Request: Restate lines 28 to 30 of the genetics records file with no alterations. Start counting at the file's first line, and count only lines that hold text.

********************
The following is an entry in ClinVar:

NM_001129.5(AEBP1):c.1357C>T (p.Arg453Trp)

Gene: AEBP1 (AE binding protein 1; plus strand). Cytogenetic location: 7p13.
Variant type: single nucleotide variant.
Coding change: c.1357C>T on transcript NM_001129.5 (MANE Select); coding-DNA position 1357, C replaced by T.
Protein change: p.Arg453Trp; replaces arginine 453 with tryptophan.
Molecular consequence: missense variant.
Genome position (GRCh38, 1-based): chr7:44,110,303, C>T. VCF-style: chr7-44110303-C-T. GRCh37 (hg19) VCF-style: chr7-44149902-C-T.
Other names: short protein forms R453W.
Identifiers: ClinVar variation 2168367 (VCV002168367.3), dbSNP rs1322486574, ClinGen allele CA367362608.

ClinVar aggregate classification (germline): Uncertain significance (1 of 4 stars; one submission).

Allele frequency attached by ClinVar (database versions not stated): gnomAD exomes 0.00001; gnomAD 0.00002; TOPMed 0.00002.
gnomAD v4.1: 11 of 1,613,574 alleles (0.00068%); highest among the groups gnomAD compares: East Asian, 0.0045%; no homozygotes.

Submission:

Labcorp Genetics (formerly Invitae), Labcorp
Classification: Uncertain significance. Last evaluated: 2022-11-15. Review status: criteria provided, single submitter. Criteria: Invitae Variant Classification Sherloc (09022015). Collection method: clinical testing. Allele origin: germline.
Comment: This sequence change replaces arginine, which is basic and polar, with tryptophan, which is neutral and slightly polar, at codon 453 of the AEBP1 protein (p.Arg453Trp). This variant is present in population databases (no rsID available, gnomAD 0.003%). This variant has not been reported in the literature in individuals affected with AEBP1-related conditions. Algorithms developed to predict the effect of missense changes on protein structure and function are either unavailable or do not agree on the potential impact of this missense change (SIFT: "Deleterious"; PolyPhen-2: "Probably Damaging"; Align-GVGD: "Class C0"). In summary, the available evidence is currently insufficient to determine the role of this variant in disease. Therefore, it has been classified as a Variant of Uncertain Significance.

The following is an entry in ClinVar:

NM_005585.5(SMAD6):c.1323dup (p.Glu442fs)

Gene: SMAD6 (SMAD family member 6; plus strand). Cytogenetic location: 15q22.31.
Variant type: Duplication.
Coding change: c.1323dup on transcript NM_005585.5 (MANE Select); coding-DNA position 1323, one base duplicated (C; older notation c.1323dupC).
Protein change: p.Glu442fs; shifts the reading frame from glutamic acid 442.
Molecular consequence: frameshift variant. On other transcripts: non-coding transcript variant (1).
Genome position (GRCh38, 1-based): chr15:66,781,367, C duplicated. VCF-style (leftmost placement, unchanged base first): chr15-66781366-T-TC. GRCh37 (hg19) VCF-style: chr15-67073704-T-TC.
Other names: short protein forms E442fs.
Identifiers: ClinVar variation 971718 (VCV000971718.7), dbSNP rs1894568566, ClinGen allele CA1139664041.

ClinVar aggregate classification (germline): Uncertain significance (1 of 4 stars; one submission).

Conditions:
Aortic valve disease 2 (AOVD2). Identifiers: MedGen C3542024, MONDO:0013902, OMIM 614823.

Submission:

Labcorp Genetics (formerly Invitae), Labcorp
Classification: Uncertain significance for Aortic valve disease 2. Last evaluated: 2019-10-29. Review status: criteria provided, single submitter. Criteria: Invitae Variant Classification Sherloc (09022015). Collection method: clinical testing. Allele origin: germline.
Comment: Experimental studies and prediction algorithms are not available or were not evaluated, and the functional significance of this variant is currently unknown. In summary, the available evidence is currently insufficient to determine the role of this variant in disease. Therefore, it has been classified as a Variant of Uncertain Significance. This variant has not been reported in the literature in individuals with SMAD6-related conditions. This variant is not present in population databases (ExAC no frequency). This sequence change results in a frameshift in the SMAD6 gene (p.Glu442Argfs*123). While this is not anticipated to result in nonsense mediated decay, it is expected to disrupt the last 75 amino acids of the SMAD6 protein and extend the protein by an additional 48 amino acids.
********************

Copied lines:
ClinVar aggregate classification (germline): Uncertain significance (1 of 4 stars; one submission).

Conditions:
Aortic valve disease 2 (AOVD2). Identifiers: MedGen C3542024, MONDO:0013902, OMIM 614823.